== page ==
In “Trespass,” the Joel Schumacher-helmed thriller set for release in 2011, Nicole Kidman and Nicolas Cage play a couple taken hostage in their own home.
Since the picture is set in the South and required a Southern-type house in which to shoot, filming in Shreveport was an easy decision to make, per the director. “We found exactly what we were looking for,” he says. “A beautiful house on a lake.”
The perfect location was only part of the attraction. In a few short years, Louisiana has positioned itself as a major film and TV production center that is siphoning off work from the other L.A. — and other filmmaking hubs.
With the Nu Image/Millennium film’s budget set at a tight $40 million, the Pelican state’s aggressive 30% transferable tax incentive “was another major factor in deciding to shoot in Louisiana,” reports “Trespass” exec producer Avi Lerner. “We’ve done 15 pictures there and love it.”
“The cost of living and housing are more reasonable than in other locations, which all helps the bottom line,” adds producer Irwin Winkler, who co-produced with David Winkler and Rene Besson.
Ironically, although Shreveport now boasts several well-equipped studio facilities, including StageWorks and a new $12 million studio built by Nu Image (skedded to open January), the production ultimately opted to build its matching interior sets for the location house in the city’s vast convention center. “We needed very high ceilings, and the city offered us the space,” says Winkler. “We were able to get it for the five weeks we needed to shoot, as well as all the prep time.”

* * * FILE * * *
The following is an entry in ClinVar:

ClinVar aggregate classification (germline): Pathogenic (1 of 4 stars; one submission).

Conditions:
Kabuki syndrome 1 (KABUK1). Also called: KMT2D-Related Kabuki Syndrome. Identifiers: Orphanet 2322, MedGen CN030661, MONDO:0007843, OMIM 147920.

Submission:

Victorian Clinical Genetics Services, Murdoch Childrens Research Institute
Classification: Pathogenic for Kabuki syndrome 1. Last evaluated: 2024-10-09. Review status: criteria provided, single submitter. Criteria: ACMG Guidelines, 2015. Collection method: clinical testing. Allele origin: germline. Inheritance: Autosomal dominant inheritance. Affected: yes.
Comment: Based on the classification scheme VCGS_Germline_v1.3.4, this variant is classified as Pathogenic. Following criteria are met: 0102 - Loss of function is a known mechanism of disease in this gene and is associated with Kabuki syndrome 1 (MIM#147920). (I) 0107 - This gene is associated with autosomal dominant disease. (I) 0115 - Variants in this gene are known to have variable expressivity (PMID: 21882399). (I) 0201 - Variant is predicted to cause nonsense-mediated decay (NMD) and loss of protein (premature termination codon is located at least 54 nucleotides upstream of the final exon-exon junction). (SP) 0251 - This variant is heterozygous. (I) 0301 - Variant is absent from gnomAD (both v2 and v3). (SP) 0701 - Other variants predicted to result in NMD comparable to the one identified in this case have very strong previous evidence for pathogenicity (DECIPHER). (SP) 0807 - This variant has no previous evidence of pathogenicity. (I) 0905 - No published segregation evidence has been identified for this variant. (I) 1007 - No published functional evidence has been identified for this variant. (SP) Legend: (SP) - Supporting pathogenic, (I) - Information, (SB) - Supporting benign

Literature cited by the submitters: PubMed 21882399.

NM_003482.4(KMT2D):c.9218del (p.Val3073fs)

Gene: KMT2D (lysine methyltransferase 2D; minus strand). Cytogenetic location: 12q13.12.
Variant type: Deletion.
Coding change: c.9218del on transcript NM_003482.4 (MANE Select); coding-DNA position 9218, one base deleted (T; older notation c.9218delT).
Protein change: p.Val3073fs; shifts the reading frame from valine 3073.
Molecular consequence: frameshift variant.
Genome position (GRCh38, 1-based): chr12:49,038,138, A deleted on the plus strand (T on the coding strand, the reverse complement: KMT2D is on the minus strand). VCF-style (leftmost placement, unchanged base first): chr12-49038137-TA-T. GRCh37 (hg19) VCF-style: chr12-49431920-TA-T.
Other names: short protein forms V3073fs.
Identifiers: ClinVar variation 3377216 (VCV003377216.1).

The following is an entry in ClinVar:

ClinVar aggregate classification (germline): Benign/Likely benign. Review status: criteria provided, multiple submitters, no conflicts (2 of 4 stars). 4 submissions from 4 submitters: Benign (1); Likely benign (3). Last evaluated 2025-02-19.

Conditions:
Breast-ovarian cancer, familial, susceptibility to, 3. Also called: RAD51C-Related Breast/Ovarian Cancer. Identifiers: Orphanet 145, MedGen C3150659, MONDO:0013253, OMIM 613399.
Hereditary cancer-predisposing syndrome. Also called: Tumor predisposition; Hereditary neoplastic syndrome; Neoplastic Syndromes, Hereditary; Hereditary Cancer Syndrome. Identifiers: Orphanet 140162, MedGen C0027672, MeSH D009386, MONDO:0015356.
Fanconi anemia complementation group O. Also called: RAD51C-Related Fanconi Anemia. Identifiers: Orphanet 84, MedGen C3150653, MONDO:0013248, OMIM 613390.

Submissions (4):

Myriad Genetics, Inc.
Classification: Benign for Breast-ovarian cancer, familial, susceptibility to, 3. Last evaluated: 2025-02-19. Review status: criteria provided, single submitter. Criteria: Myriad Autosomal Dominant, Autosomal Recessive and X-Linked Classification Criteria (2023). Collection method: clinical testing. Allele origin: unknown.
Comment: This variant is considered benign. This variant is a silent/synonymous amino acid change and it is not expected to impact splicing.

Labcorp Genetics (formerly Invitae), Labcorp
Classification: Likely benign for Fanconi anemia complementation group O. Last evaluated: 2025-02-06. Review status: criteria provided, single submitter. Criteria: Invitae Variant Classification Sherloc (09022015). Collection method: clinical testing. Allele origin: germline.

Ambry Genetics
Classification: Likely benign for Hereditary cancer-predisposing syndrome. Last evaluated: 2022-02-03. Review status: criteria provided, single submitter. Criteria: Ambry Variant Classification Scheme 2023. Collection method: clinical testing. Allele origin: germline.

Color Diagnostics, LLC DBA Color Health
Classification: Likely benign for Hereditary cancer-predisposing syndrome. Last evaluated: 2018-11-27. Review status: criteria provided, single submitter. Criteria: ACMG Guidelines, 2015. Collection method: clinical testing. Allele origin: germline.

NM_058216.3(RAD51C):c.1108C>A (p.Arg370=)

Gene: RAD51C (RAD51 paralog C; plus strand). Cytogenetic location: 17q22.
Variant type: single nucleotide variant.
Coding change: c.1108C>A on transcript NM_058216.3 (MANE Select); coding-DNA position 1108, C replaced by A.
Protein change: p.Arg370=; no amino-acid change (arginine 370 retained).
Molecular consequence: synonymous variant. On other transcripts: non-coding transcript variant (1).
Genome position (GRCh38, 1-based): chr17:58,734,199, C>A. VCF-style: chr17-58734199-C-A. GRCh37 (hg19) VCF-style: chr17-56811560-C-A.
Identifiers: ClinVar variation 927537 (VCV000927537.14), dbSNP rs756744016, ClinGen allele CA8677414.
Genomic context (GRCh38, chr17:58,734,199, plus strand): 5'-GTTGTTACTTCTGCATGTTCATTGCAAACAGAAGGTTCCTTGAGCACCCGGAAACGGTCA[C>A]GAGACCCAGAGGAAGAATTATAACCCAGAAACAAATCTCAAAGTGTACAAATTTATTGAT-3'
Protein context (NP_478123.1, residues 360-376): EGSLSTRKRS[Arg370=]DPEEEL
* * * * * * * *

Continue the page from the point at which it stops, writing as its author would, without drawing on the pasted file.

The 50-day shoot also benefited from what the director and producers refer to as “the very high level” of talent now based in the state. “The tax breaks brought the movies and production down there, and those in turn brought the crews and actors,” notes Winkler. “So many people have moved there from Los Angeles, because that’s where the work is now, so you’re getting some of the best technicians in the industry, as well as a great pool of acting talent and great supporting services and infrastructure.”
This made the shoot particularly enjoyable for Schumacher, a veteran of some 40 films (“Phone Booth,” “Batman Forever”), who’s no stranger to shooting in the South. “I shot ‘A Time to Kill’ in Mississippi and ‘The Client’ in Memphis, so it’s familiar territory to me,” he says. “But Shreveport has become a boom town. It’s a fantastic place to work. We cast a lot of local talent in smaller roles, and I’d make a movie with those crews anywhere in the world.”
“Trespass” reunited Schumacher with d.p. Andrzej Bartkowiak, who shot “Falling Down” for him. “We shot this on 35mm because we wanted to make a real ‘movie-movie,’ with a big look,” he explains. “I’d just done ‘Twelve,’ and Nicole had just finished a very small film too. I thought, ‘Let’s do a big scope film,’ which is why I chose Andrzej.”
The film also reunited Schumacher with his stars — he directed Kidman in “Batman Forever” and Cage in “8mm.” “We’re all old friends and have shared ups and downs over the years,” he says.
The only disappointment of the shoot so far? “Everyone’s hoping for an impromptu show every time (Nicole’s husband Keith Urban) visits the set, but he’s very shy. Maybe at the wrap party.”